We use cookies on this website, you can read about them here. To use the website as intended please... ACCEPT COOKIES
UAL Research Online

An investigation of the relationship between typography and audio-based communication in the urban environment, with particular regard to pedestrian wayfinding

Eastwood, Joseph (2006) An investigation of the relationship between typography and audio-based communication in the urban environment, with particular regard to pedestrian wayfinding. PhD thesis, University of the Arts London.

Type of Research: Thesis
Creators: Eastwood, Joseph
Description:

This practice-based study explored the relationship between text-based messages and audio-based communication within the contemporary urban environment. Issues relating to signage overload and urban movement were identified at an early stage in this study, and pedestrian wayfinding was then selected as a form of communication that allowed for exploration of all the key issues.

Two practice-based approaches to the research were developed that utilised both analysis and experimentation. Initially informal and then subsequently structured investigations of text and audio-based communications in real environments were conducted. Subsequently structured case studies were undertaken in carefully selected external environments, whence a series of charts and macroscopic drawings were produced facilitating data collection and analysis by the researcher. Analysis of findings indicated that whereas in interior public spaces the combination of text and audio in messages was relatively well established, there were few examples of wayfinding design that employ a combination of text and audio design currently existing within the external environments investigated in the case studies. It was also indicated that signage overload and visual clutter made pedestrian wayfinding problematic in the urban environment. Speculative design proposals investigate possible solutions to these issues. From this practical and theoretical basis guidelines have been derived with a view to supporting practitioners in this new area.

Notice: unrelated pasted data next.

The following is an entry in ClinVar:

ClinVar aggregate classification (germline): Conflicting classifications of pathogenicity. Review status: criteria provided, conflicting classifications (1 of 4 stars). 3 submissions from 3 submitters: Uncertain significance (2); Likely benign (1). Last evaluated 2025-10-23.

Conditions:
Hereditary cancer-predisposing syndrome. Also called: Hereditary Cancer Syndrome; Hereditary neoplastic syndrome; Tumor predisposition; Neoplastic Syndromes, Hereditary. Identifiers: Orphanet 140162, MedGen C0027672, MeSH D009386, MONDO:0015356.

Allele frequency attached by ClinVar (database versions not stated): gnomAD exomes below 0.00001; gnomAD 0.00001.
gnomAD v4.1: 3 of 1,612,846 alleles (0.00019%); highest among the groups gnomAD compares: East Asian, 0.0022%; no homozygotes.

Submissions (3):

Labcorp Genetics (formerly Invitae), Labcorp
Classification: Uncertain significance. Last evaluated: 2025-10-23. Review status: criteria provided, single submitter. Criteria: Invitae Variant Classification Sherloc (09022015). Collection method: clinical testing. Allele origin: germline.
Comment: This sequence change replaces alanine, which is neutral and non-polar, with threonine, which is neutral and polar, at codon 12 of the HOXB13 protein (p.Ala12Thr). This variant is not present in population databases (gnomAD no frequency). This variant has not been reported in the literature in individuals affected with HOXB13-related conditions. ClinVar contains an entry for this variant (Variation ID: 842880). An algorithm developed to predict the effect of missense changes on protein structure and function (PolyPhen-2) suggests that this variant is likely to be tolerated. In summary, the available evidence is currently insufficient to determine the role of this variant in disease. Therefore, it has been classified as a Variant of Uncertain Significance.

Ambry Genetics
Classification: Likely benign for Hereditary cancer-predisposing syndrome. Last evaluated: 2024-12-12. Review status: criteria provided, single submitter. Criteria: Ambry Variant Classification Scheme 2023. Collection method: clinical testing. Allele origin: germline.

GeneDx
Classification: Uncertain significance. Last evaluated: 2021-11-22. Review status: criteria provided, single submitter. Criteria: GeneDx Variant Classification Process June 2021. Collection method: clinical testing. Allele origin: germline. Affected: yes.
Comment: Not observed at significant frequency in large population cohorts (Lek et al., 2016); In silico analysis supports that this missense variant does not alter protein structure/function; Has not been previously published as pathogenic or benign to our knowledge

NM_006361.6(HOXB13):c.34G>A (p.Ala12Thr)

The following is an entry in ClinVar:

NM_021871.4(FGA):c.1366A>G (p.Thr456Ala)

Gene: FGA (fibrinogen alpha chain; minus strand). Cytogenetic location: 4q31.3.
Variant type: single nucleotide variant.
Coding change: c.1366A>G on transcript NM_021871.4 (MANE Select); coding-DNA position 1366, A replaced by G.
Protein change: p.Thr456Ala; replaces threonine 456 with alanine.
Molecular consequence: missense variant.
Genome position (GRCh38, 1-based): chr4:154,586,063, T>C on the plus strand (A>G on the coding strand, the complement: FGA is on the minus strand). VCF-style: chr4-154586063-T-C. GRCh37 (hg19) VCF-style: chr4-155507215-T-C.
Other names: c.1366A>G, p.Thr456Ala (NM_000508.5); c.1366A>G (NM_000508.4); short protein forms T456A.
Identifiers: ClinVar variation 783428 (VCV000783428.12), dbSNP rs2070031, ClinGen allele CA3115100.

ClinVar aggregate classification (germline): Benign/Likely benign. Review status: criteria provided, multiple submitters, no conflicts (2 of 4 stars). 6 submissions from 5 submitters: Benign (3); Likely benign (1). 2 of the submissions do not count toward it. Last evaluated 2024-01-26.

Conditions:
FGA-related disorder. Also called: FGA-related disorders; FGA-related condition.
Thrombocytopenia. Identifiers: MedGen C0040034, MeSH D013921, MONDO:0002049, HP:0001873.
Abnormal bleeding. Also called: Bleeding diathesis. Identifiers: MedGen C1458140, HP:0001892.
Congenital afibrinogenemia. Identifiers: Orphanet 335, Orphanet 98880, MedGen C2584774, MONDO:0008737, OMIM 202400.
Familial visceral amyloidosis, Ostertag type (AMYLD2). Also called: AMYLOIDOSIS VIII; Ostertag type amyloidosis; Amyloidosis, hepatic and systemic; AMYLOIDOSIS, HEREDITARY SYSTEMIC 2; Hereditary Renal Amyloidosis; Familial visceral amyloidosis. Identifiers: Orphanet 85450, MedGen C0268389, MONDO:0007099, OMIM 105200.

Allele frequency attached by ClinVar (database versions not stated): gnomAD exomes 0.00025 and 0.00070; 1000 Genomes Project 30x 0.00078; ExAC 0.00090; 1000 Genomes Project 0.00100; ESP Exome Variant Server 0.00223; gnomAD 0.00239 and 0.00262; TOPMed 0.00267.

Additional Information (Publicly available):

The author of this work has requested that full text of this thesis be unavailable online. It can be consulted in the Library at Chelsea College of Art.

Your affiliations with UAL: Colleges > Chelsea College of Arts
Date: 2006
Date Deposited: 12 Dec 2013 15:34
Last Modified: 23 Mar 2016 10:00
Item ID: 6264
URI: http://ualresearchonline.arts.ac.uk/id/eprint/6264

Repository Staff Only: item control page